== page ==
This looks pretty good.
The Texas Senate unanimously approved fundamental changes in the Texas Youth Commission on Thursday, supporting efforts to reduce the population at its facilities, improve staff-to-offender ratios and require enhanced training for guards.
Senate Bill 103, by Sen. Juan Hinojosa, D-McAllen, passed 30-0, and is part of the promised overhaul of an agency reeling from accusations that incarcerated youths have been sexually and physically abused by staff at many of the state's 15 correctional facilities.
The Senate is trying "to rebuild, restructure TYC from the bottom up," he said, adding that his bill would create "checks and balances, a wide open system that is transparent. It'll change the whole culture in the way we treat our young people."
The scandal left even those normally critical of state criminal justice laws applauding the proposed changes. "I've never witnessed such profound and progressive reforms," said Will Harrell, executive director of the Texas chapter of the American Civil Liberties Union.
Lawmakers are vowing to significantly reduce TYC's offender population by diverting to other facilities youths over 18 and those convicted of misdemeanors. An incarcerated offender who reaches 19 would either be released without conditions, released on parole or sent to the adult prison system.
Rep. Jerry Madden, R-Richardson, who is pushing a similar bill through the House Corrections Committee, which he chairs, noted that most states keep misdemeanor offenders out of state juvenile jails.
Madden's bill would require that guards receive rotating assignments in an attempt to standardize duties. His bill also requires that the proximity of a youth's family be considered when placements are assigned.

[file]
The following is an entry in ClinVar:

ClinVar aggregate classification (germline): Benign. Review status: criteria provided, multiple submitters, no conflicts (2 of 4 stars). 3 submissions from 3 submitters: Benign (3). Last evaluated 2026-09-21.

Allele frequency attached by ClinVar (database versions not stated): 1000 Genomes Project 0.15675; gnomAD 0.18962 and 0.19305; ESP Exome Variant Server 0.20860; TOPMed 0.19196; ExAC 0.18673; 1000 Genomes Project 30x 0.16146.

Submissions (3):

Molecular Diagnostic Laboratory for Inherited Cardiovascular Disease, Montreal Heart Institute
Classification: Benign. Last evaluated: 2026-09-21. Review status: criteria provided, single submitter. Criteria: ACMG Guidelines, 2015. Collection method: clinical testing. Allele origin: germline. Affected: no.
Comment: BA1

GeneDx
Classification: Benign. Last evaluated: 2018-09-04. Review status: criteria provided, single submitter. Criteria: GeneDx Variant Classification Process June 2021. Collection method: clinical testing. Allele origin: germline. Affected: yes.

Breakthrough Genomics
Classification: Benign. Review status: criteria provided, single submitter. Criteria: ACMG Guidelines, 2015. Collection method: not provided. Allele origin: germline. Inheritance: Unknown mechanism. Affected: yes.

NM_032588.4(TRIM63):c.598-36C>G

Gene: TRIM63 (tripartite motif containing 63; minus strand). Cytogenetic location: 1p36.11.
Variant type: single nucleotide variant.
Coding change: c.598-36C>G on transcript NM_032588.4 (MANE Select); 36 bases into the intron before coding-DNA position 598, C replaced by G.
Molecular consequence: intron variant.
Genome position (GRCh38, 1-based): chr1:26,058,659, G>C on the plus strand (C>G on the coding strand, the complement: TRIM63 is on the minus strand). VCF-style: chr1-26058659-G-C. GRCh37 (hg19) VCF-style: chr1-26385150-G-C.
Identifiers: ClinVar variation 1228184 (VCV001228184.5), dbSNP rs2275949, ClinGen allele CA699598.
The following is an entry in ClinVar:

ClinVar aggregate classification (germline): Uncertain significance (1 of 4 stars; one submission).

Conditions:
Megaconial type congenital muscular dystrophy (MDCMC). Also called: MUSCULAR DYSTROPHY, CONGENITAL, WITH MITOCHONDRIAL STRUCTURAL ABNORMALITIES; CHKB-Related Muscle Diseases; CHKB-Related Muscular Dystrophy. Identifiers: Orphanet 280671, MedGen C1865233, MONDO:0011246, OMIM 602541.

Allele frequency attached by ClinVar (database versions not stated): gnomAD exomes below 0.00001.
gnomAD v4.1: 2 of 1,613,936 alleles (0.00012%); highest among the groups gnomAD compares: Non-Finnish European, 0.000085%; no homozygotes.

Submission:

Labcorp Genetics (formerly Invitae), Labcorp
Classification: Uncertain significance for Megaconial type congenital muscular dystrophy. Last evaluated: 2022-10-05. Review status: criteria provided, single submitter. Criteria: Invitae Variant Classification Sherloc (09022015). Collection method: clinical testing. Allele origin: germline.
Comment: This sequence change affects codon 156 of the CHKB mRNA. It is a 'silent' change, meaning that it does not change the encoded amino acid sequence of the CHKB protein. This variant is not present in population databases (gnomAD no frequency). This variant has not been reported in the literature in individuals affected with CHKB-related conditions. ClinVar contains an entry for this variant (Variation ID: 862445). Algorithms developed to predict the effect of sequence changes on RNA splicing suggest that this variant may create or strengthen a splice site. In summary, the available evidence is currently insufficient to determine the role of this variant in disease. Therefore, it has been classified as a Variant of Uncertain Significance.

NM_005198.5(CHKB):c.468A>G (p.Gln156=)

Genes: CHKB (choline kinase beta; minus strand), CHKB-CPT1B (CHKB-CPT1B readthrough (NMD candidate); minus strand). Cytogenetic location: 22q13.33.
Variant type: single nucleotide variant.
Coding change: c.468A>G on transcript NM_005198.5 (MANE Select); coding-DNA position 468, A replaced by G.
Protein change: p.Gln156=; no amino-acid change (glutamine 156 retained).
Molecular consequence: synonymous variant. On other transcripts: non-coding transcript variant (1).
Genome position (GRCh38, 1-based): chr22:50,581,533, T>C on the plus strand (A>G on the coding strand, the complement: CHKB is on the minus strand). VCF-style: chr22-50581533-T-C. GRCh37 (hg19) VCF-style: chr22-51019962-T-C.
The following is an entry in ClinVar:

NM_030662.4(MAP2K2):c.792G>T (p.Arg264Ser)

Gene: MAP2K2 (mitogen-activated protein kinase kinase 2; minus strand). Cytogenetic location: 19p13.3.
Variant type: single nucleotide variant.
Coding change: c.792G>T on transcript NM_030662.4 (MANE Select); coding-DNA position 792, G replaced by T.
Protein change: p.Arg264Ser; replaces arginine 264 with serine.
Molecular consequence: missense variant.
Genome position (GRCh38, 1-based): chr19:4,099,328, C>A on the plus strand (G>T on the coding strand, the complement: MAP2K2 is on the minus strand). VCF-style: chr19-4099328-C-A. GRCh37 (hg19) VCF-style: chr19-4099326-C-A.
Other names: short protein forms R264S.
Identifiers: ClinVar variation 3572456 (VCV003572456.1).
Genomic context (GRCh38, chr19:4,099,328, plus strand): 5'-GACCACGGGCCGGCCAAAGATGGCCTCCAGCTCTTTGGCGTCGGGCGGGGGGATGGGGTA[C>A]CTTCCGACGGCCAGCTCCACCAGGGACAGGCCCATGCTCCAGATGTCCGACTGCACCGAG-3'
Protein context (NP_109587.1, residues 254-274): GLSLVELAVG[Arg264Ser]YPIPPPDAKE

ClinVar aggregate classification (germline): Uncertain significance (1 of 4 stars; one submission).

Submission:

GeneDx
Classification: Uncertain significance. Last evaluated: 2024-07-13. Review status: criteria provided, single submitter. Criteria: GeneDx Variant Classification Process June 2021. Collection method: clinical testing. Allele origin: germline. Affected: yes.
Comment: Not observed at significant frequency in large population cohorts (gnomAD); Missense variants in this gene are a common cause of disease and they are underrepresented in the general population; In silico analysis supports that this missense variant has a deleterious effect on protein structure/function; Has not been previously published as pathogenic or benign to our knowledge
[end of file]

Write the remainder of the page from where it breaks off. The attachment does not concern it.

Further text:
The only bad news is that the TYC is going to go too far in dealing with its employees who have felony records of their own.
[TYC Conservator Jay] Kimbrough was surprised to learn that the Youth Commission had hired workers with criminal records, apparently because the commission was having trouble finding staff.
Among its more than 4,600 employees, the Youth Commission had 66 workers with felony records and an estimated 400 or more with misdemeanor arrests or charges.
Of the 66 felons, 45 of them are juvenile correction officers.
"We are re-creating this agency," commission spokesman Jim Hurley said. "This agency needs to be as pristine as possible."
Kimbrough had temporarily suspended the terminations last week as he waited for guidance from lawmakers. Some had questioned whether the terminations should be limited to only the most severe charges or whether Kimbrough should exempt workers who had been convicted years ago.
Ultimately, the lawmakers let Kimbrough fire all of them. The employees will continue to get pay and benefits for 30 days and have a right to appeal the terminations to the State Office of Administrative Hearings.
Kimbrough has made no decision on what to do with workers with misdemeanor charges, but no known felons will be hired in the future.
The announcement came on State Employee Lobby Day, a Capitol meeting of the Texas State Employees Union.
Speaking at a noon rally, Schronda Hawkins, a Texas Youth Commission employee for 10 years, said, "We don't need a witch hunt of our staff."
Hawkins said some of the agency staffers suspected of abusing youths had criminal records and some didn't.
She blamed the agency's old management for covering up problems.
"If you were part of a good-old-boy system," she said, "you got the promotions, and they covered up your problems."
Finally, on another note, former Pyote officials Ray Brookins and John Paul Hernandez pleaded not guilty to charges of sexual assault in Ward County.Posted by Charles Kuffner on April 20, 2007 to That's our Lege